Durban - Bafana Bafana coach Gordon Igesund insisted his South Africa team was neither “bulldozed nor bullied” by Nigeria in their Nelson Mandela Challenge loss at the Moses Mabhida Stadium in Durban on Wednesday.
FORUM: Have any thoughts? If so, join the
debate on Sport24's all-new Forum!
Substitute Uche Nwafor bagged a brace to help the African champions coast to a comfortable 2-0 scoreline against a fairly toothless South Africa.
“I don’t think they bulldozed us off the ball or bullied us in any way,” the national coach said afterwards.
“We tried to move the ball quickly, we played some nice stuff in passages.
“At the end of the day, they got the goals that counted. But it’s not because we were bullied, I think we gave as much as we got.
“The guys out there were passionate, they were fully committed and gave everything they had. We were beaten because we never took the opportunities we had in the first half.”
It was a fourth straight time South Africa failed to win the annual showpiece - played in honour of the former president.
But Igesund was adamant they were not overwhelmed by their opponents, though he admitted that they needed to play with more confidence.
“We played against a very good team on Wednesday night and I think it’s important for us to play in such games,” he explained.
“The players learnt a lot on Wednesday night.
"I think they start needing to believe in themselves, I’ve told them that.
“We can’t be intimidated or overawed in any way.
“I don’t think the scoreline was a true reflection of what happened. I mean we had our opportunities, we had some good chances, we just didn’t take them.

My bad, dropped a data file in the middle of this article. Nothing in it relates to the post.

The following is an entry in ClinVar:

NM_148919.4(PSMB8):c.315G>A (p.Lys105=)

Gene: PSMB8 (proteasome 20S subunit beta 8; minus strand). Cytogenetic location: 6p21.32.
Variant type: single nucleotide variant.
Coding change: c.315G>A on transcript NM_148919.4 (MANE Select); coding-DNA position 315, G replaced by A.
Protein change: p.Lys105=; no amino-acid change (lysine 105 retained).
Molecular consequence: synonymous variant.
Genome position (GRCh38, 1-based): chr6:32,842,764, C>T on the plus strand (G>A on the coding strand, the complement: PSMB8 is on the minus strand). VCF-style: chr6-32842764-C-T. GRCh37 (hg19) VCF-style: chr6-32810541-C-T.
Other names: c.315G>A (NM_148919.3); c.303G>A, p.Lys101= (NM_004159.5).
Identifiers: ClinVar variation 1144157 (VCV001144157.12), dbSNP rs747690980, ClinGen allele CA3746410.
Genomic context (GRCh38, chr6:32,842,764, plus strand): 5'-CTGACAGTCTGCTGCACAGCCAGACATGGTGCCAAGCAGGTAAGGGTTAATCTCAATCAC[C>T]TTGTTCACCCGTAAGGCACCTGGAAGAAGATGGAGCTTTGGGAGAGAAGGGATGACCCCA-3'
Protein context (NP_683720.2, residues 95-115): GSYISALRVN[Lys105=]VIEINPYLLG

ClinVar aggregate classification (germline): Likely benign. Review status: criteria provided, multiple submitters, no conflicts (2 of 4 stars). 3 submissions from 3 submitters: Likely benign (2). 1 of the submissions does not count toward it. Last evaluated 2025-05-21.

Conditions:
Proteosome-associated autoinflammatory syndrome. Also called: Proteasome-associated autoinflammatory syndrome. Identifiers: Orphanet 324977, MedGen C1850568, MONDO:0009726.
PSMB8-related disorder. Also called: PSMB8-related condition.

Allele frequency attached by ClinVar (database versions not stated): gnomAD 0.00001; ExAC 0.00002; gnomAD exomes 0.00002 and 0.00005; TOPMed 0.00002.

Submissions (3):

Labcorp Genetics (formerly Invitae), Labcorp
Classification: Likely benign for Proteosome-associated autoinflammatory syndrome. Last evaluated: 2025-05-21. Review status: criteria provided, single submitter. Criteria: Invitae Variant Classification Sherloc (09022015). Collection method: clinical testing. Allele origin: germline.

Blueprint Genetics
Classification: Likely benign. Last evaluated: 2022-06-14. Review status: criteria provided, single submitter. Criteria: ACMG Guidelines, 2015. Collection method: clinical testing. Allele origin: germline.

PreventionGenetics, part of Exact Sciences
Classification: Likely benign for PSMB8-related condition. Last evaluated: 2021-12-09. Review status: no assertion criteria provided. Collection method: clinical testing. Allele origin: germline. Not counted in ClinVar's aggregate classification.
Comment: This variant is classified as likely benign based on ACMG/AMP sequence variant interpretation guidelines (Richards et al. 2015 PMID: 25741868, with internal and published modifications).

“It wasn’t like they were pounding us and (goalkeeper Itumeleng) Khune was having to make a save every two minutes. He was fairly quiet."
The result also meant the hosts extended their woeful record against the Super Eagles to a sixth loss in eight meetings - one of those games was a draw with South Africa winning the other back in 2004.
Bafana, ranked 67 in the world, has a poor record when it comes to playing some of the powerhouses of world football, even though the sport has strong financial backing and is among the richest on the African continent.
“We want to mix it up with Spain, we want to mix it up with Germany, we want to mix it up with Argentina,” Igesund responded when asked about playing against the top-ranked teams.
“I don’t think we’re inferior to these teams.
“Right now we may not be there, but we want to over a period of time. Over the years we haven’t got things right in terms of our development, but there’s a plan in place going forward.
“But you can’t wave a magic wand and expect it to happen overnight. It might take South Africa five or 10 years to be where those teams are.
“But I believe we have a plan and we need to stick to it, whoever the coach is.”